My sister is in the process of shopping for a new car and is struggling to find her way through all those stickers for the best deal for her. She lost her old car through no fault of her own. Sure, you’ve heard that before, right? But this time it really is true.
While at a stop light, out of pretty much nowhere, her car was hit in the rear end at full speed by a person who turned out to have passed out behind the wheel due to the influence of heroin. Her car was totaled, the person who hit her car did not have insurance, and the only good thing out of this mess was no one was seriously hurt.
My sister’s auto insurance was paid in full, but yet she is getting only a fraction of what it is going to cost to put her into a similar type new car even though her car was only two years old. She is also retired, and doesn’t have limitless amounts of money to put her into another car, and she is starting at a disadvantage of less money than she began with. For her it is critical she knows how much that car costs because her budget only has so much room for payments. She was a good consumer, shopped around and talked to many people; she negotiated a fair price; and is now linked into monthly payments on her new car for several years. End of story. By now you’re saying – “what on earth does this have to do with multiple sclerosis?” Hang in there and follow my analogy a bit further and you will see…..
Through no fault of my own, I was diagnosed with MS. I was hit with it out of the blue, and it turned into a financial nightmare. I had made payments on health insurance for years, and thought it would be ok. It turns out, my insurance only covers part of my costs, so through no fault of my own, I now owe thousands of dollars on medical bills. Not only that, these bills happen over and over and unlike a car that has a limited number of payments, my bills will keep coming.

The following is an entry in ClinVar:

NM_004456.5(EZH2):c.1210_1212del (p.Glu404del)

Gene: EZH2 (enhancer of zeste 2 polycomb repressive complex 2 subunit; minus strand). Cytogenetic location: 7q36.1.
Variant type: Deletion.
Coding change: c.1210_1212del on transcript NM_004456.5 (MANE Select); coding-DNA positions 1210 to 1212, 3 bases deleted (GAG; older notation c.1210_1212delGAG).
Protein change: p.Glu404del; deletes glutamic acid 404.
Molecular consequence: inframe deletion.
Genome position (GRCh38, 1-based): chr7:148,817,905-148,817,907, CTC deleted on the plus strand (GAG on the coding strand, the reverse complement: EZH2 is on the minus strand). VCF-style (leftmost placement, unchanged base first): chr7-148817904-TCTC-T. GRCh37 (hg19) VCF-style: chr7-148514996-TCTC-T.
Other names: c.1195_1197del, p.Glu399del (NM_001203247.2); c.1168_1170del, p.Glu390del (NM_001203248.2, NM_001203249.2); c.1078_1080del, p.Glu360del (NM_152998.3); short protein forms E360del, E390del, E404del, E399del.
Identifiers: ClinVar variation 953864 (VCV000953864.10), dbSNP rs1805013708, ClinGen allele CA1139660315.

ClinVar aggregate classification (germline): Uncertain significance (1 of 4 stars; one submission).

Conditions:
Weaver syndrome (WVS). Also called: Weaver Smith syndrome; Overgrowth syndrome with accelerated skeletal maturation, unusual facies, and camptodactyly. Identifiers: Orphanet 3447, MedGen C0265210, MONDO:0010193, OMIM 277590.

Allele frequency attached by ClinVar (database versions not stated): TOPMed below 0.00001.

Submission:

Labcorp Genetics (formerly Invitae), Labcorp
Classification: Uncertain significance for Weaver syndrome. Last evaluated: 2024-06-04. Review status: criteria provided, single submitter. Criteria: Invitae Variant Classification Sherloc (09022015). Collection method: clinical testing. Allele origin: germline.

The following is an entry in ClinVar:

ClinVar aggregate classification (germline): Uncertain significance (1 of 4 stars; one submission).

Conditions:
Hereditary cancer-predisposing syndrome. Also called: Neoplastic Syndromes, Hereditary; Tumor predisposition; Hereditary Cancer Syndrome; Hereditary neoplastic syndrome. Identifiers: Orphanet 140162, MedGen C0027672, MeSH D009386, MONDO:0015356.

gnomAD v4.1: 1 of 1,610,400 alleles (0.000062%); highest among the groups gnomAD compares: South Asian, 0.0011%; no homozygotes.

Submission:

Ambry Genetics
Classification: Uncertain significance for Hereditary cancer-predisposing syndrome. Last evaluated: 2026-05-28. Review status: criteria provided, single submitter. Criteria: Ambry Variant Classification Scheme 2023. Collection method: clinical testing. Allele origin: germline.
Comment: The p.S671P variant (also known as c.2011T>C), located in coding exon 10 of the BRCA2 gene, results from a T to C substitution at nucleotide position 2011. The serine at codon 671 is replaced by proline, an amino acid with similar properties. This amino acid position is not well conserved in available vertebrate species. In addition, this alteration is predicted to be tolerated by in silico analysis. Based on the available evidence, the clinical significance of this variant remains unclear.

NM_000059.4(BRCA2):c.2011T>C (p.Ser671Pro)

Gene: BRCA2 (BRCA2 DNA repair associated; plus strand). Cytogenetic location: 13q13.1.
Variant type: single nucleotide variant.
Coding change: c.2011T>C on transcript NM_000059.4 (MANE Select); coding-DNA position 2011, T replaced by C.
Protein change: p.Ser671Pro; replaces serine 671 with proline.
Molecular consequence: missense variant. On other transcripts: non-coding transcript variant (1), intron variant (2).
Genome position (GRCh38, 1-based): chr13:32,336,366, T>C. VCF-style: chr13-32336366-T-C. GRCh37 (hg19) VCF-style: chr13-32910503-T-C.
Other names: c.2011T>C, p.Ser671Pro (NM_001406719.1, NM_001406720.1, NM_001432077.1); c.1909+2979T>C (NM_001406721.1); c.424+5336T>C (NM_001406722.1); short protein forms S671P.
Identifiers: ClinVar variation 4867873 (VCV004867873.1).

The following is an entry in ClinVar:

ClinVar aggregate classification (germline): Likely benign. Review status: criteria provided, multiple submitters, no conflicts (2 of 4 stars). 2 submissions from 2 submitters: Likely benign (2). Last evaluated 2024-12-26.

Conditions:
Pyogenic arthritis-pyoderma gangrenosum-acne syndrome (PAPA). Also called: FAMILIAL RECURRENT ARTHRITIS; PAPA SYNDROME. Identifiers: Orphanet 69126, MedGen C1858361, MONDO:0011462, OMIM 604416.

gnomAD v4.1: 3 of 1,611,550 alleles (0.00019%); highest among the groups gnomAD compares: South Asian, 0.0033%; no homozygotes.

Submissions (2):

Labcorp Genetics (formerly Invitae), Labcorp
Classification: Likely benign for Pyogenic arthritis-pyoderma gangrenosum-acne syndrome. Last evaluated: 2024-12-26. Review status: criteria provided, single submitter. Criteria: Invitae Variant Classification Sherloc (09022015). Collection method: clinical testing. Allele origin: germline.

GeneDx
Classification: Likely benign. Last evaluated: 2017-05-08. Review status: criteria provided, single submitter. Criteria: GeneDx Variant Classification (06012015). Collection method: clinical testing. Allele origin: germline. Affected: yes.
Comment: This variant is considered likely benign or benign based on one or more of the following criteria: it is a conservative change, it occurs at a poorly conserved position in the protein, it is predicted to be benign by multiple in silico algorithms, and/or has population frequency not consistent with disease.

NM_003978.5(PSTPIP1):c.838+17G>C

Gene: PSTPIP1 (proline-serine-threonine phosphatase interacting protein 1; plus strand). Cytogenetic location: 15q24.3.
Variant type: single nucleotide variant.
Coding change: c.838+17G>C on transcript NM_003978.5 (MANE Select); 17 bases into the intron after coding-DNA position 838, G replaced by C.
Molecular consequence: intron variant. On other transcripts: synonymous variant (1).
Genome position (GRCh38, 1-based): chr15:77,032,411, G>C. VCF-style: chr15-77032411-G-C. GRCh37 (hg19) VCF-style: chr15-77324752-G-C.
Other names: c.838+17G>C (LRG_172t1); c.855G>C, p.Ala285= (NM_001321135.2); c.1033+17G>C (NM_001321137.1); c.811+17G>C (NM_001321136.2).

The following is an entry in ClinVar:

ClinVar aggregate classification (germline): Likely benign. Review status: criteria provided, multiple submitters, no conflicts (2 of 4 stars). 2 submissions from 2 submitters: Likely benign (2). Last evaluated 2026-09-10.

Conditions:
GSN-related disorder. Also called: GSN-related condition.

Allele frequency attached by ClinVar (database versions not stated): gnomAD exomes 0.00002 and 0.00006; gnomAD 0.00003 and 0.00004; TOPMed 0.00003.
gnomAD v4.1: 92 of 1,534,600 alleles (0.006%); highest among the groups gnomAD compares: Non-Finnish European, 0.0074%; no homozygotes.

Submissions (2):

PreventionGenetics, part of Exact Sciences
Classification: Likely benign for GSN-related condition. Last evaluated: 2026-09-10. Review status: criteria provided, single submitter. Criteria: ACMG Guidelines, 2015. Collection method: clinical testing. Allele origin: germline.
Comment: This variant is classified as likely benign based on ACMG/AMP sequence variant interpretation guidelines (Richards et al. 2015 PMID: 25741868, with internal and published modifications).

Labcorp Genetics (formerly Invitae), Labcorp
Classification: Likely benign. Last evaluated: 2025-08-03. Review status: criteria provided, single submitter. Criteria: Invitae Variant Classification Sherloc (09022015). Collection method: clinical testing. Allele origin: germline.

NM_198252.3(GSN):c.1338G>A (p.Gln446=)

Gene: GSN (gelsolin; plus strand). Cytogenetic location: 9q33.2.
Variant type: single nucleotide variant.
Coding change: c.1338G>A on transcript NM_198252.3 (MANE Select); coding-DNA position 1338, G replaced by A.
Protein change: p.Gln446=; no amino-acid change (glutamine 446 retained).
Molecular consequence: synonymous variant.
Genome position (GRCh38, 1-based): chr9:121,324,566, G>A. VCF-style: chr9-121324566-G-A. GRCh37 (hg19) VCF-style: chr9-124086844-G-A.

But our similarities in stories take different paths here because unlike my sister who could shop around and know in advance what her means for mobility will cost, I haven’t a clue how much my care costs until I get the bill after my treatment is delivered. This lack of information became even more real for me when my first infusion bill of the year showed up and I owe $4,000. This doesn’t include my costs for the insurance or the doctor visits. I have no itemized bill that tells me this amount, nor can anyone tell me what any of my future bills might amount to.
Investing in our health
There is no greater purchase we make than investing in our health but it is a difficult and stressful task when we don’t know what that amount might be. We buy a house, a car and everything else at a set price and know what the total might be when the deal is done. For now, I know I am responsible for 15% of my bills but what that amounts to is anybody’s guess. Why can’t we shop for medical care and walk out the door knowing what we have agreed to pay and not be faced with healthcare sticker shock?
Wishing you well,